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Given the probability density function of the random variable $X$ is $f_X(x)$ and the probability of set $A=\{x:a<X<b\}.$ How can we find the conditional probability density function $f_{X\mid A}(x)$?

My attempt:

When $x\notin A$, $f_{X\mid A}(x)=0.$

Correction according to comment When $x\in A$, $f_{X\mid A}(x)=\cfrac{f_X(y)}{P(A)}$ where $P(A)$ is the probability of even $A$.

This seems to give a valid probability distribution that sums to 1. But I am not sure if it is correct. Also is it a definition that I just wrote? Or can we derive it from some fundamentals?

Thanks a lot in advance.

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No need to integrate in the numerator, only in the denominator: $$f_{X\mid A}(x\mid A) = f_{X\mid \{a<X<b\}}(x\mid a < X < b) = \begin{cases}\frac{f_X(x)}{\int_a^b f_X(x)\,\mathrm dx},&a < x < b,\\0,&\text{otherwise.}\end{cases}$$ –  Dilip Sarwate Oct 10 '13 at 19:06
    
@DilipSarwate Thank you, I corrected accordingly and understand the mistake. –  triomphe Oct 10 '13 at 19:40
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2 Answers 2

up vote 2 down vote accepted

Or can we derive it from some fundamentals?

Of course we can. Recall that the density $f_X$ is uniquely defined (well, uniquely up to sets of zero Lebesgue measure) by the condition that, for every measurable bounded function $u$, $$ E[u(X)]=\int u(x)f_X(x)\mathrm dx. $$ Likewise, the conditional density $f_{X\mid A}$ of $X$ conditional on $A=[a\lt X\lt b]$, assuming that $P[A]\gt0$, is uniquely defined by the condition that, for every measurable bounded function $u$, $$ E[u(X)\mid A]=\int u(x)f_{X\mid A}(x)\mathrm dx. $$ The LHS is the ratio of $E[u(X);a\lt X\lt b]$ by $P[A]$. Now, $E[u(X);a\lt X\lt b]=E[v(X)]$ for $v:x\mapsto u(x)\mathbf 1_{a\lt x\lt b}$ hence $$ E[u(X);a\lt X\lt b]=\int v(x)f_X(x)\mathrm dx=\int u(x)f_X(x)\mathbf 1_{a\lt x\lt b}\mathrm dx. $$ Dividing by $P[A]$, this proves that $$ f_{X\mid A}(x)=\frac{\mathbf 1_{a\lt x\lt b}}{P[A]}f_X(x). $$ Note finally that $f_{X\mid A}\geqslant0$, as it should be for a density, and that, equally as it should be for a density, $$ \int f_{X\mid A}=\int\frac{\mathbf 1_{a\lt x\lt b}}{P[A]}f_X(x)\mathrm dx=\frac1{P[A]}\int_a^bf_X(x)\mathrm dx=1. $$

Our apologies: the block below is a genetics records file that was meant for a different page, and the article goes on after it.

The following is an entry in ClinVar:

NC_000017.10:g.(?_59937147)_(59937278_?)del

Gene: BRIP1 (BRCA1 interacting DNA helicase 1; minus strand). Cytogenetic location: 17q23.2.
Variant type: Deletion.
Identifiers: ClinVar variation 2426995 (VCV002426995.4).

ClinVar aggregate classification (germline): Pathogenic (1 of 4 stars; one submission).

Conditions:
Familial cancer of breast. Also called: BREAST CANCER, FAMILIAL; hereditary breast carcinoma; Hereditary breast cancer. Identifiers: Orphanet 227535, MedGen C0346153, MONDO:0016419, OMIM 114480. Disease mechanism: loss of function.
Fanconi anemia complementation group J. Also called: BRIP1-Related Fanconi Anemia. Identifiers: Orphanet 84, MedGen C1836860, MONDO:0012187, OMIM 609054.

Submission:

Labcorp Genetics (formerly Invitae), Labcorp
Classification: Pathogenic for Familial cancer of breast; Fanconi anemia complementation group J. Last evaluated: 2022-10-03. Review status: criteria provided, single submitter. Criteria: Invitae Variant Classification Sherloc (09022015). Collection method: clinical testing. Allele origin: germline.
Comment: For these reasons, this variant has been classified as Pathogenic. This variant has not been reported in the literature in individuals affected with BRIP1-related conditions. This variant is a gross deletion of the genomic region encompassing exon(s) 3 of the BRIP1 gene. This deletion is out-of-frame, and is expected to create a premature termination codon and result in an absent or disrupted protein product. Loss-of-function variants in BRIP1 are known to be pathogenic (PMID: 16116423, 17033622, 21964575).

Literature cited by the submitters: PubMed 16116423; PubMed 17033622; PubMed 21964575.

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thank you. Could you please explain the first claim, "density $f(x)$ is uniquely defined by....." Do you mean if we give expected value of just any bounded measurable function, we have the density? –  triomphe Oct 11 '13 at 12:26
    
Yes, if the identity $E[u(X)]=\int u(x)f(x)\mathrm dx$ holds for every bounded measurable $u$, it implies that $f$ is the density of $X$. For example, $u=\mathbf 1_B$ shows that $P[X\in B]=\int_Bf$. –  Did Oct 11 '13 at 21:08
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You are almost correct: The conditional probability of X|A will be $f_{x|A}(x) = \frac{f_{X}(x)\textbf{1}_{A}}{\int_{a}^{b} f_{X}}$ so that you have a rescaled density.

This is derived from the definition of a conditional density, which can be derived from the definition of conditional probability: $\lim\limits_{\epsilon \longrightarrow 0} \frac{F_{X}(x+\epsilon)-F_{X}(x)}{\epsilon \int_{a}^{b} f_{X}}$

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